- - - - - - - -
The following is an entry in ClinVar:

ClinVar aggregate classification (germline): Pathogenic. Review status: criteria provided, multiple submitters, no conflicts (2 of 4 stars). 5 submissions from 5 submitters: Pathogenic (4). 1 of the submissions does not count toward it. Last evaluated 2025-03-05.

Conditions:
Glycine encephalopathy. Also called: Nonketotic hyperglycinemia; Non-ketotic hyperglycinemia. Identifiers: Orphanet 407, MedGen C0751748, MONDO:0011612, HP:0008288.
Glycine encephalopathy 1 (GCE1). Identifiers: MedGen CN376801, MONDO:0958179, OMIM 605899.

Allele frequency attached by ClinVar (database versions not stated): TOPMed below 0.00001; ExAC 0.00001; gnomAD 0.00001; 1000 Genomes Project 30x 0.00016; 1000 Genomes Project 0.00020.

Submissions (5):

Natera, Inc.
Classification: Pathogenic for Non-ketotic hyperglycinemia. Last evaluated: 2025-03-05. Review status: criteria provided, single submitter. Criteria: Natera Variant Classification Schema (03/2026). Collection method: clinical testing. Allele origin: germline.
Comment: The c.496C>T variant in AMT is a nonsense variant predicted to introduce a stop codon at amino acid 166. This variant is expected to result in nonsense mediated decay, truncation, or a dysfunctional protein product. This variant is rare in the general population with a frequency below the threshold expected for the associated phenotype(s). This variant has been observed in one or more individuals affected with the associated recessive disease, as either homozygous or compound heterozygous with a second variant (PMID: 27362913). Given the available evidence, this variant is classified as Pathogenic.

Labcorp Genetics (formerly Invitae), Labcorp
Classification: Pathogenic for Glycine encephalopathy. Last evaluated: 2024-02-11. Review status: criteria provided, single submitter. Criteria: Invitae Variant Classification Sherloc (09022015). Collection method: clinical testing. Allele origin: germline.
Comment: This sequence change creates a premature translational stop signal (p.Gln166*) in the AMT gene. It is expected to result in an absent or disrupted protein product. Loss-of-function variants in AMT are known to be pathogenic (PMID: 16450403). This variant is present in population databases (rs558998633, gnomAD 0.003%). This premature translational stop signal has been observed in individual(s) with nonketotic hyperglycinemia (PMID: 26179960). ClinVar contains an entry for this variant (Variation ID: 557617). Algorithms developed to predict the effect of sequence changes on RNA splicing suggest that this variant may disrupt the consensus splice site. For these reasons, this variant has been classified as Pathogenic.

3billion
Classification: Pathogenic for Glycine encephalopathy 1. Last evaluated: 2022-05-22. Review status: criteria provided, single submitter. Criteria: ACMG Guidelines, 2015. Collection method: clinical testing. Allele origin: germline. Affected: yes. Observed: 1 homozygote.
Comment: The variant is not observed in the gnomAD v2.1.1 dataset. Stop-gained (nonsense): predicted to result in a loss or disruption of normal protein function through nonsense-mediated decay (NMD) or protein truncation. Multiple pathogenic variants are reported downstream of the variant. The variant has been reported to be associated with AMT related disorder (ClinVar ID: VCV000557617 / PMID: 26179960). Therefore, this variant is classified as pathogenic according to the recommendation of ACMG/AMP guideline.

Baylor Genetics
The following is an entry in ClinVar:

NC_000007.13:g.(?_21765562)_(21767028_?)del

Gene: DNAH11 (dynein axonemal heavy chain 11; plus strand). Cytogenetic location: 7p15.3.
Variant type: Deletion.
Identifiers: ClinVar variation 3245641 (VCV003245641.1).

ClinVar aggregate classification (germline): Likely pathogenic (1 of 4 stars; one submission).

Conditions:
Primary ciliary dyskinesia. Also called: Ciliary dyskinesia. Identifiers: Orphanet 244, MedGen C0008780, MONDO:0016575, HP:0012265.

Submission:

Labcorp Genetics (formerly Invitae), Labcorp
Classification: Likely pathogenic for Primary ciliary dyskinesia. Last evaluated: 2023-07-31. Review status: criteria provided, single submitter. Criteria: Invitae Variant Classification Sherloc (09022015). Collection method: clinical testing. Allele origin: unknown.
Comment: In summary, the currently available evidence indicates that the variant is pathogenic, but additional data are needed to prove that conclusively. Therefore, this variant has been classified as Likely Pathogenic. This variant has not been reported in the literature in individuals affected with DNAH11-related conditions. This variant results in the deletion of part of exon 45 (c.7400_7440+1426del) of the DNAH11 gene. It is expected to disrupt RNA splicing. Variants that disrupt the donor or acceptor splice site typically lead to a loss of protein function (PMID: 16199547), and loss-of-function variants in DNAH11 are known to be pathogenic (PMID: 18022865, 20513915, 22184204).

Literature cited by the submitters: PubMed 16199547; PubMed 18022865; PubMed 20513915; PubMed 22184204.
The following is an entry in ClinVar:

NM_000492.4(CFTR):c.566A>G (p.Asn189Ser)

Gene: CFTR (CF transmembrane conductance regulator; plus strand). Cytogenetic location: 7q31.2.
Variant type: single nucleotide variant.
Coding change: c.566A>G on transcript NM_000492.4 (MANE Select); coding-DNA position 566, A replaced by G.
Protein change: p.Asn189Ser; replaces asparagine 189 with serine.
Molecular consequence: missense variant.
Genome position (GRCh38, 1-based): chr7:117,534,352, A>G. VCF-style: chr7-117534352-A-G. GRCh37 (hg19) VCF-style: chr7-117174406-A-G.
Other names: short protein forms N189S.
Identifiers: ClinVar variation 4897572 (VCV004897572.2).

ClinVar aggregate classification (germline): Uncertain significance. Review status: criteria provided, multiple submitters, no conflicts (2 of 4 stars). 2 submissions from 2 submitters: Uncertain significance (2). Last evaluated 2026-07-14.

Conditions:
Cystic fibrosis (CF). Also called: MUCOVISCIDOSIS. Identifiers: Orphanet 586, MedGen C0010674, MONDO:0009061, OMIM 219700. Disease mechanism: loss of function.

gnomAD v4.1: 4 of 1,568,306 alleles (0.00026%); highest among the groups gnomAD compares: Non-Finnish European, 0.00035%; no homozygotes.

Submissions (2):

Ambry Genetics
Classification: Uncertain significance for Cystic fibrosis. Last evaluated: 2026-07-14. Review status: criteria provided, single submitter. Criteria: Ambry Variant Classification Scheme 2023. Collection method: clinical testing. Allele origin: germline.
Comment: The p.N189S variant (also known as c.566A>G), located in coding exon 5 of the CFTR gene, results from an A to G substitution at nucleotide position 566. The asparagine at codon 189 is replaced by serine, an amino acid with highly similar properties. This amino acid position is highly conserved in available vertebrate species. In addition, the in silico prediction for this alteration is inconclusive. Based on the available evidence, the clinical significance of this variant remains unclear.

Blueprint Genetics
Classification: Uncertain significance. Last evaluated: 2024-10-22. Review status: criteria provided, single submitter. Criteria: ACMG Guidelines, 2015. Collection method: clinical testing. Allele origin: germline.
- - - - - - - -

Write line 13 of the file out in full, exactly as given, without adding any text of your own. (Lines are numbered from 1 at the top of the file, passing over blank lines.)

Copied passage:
Comment: This sequence change creates a premature translational stop signal (p.Gln166*) in the AMT gene. It is expected to result in an absent or disrupted protein product. Loss-of-function variants in AMT are known to be pathogenic (PMID: 16450403). This variant is present in population databases (rs558998633, gnomAD 0.003%). This premature translational stop signal has been observed in individual(s) with nonketotic hyperglycinemia (PMID: 26179960). ClinVar contains an entry for this variant (Variation ID: 557617). Algorithms developed to predict the effect of sequence changes on RNA splicing suggest that this variant may disrupt the consensus splice site. For these reasons, this variant has been classified as Pathogenic.